- Private insurance model would not be affordable to all beneficiaries. Under H.R. 4680, Medicare would not provide a single dollar of direct premium assistance for middle-class beneficiaries (any senior with income above $12,600). Instead, the plan relies on subsidies to insurers, not seniors. Insurers would set premiums. Thus, seniors would pay different premiums from plan to plan and place to place. A rural senior would be at particular risk of facing excessive premiums since insurers would likely face little competition and less incentive to offer affordable coverage. The premium cited by the Republican leadership for H.R. 4680 has not been confirmed by the Congressional Budget Office or any other independent entity, unlike the President's plan. Even accepting the Republicans' claim that the premium would average $37 per month, this premium would be over 40 percent higher than the President's plan premium of $25 per month.
- Seniors would pay more for less valuable and meaningful coverage. Under H.R. 4680, seniors and people with disabilities would pay a higher premium for less generous coverage. According to an analysis by the Department of Health and Human Services, the President's benefit would be 25 percent more valuable in 2003 and 50 percent more valuable when fully phased in than that of H.R. 4680. Moreover, private insurers may vary their benefits by setting their own deductibles, copays, and benefit limits within an actuarial value. This allows insurers to discourage enrollment by the oldest seniors and most disabled beneficiaries by offering no deductible and low copays, but also a low benefit cap that leaves a large gap in coverage before the stop-loss kicks in. In addition, private plans could limit access to community pharmacists and needed medications. Under the President's plan, seniors and people with disabilities would have a real choice: choice of using their community pharmacist and access to prescriptions that their doctor -- not their insurance company -- determines are necessary.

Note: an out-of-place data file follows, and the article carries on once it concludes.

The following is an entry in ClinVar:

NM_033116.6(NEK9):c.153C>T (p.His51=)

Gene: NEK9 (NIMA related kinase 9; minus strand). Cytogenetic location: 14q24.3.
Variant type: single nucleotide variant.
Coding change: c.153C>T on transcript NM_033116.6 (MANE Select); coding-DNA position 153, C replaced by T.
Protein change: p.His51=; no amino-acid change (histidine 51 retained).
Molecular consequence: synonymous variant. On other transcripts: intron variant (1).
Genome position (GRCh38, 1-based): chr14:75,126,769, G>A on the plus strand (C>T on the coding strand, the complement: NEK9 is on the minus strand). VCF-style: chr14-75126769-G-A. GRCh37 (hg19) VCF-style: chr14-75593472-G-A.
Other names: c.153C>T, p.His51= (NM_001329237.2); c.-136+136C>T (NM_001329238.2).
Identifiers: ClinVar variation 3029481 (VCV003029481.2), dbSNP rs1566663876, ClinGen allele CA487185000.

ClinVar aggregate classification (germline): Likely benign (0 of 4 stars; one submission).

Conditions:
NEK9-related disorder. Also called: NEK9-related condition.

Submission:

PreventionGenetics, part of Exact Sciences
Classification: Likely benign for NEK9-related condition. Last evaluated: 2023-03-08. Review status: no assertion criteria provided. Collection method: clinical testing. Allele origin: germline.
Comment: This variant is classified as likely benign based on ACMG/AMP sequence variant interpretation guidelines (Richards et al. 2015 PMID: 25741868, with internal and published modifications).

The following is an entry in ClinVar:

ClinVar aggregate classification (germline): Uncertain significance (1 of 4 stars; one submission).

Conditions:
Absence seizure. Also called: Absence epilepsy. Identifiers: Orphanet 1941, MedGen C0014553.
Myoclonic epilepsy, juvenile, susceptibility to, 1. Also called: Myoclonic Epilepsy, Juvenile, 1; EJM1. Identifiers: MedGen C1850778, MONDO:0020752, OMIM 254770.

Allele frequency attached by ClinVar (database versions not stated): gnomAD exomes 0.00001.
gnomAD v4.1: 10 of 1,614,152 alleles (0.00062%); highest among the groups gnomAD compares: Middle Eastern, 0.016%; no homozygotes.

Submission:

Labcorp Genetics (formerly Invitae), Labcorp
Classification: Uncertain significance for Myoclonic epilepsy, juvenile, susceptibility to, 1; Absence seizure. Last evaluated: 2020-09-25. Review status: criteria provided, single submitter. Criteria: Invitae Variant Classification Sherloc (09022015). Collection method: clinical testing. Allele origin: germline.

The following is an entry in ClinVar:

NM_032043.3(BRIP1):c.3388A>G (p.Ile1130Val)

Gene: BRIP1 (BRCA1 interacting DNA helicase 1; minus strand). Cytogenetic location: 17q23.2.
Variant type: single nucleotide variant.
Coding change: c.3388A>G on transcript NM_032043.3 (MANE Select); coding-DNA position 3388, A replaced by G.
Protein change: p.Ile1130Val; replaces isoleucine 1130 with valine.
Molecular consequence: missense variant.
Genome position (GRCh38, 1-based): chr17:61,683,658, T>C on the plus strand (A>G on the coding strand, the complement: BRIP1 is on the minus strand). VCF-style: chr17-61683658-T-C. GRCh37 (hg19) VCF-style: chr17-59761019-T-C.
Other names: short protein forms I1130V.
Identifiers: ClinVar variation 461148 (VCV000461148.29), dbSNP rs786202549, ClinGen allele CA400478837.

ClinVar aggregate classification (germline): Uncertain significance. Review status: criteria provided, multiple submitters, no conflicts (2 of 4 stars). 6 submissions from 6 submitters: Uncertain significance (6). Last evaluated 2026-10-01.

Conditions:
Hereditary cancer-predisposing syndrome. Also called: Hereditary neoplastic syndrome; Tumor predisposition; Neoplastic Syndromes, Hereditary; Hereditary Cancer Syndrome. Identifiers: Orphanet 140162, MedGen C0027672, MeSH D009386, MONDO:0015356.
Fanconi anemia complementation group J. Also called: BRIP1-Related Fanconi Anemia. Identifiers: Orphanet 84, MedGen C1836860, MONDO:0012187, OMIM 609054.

The Administration also objects to creating a new bureaucracy to administer the new drug benefit and Medicare+Choice. This is inconsistent with the President's principles of efficient administration of the drug benefit. The Administration believes that the prescription drug benefit should be integrated into the Medicare program like all other Medicare benefits. In addition, provisions in H.R. 4680 related to the Medicare Advisory Board and its reporting requirements raise constitutional concerns.
H.R. 4680 would affect direct spending; therefore, it is subject to the pay-as-you-go requirement of the Omnibus Budget Reconciliation Act of 1990. OMB's estimate of the pay-as-you-go cost of this legislation is under development. The Congressional Budget Office estimates that H.R. 4680 will increase direct spending by a total of $39.7 billion over five years.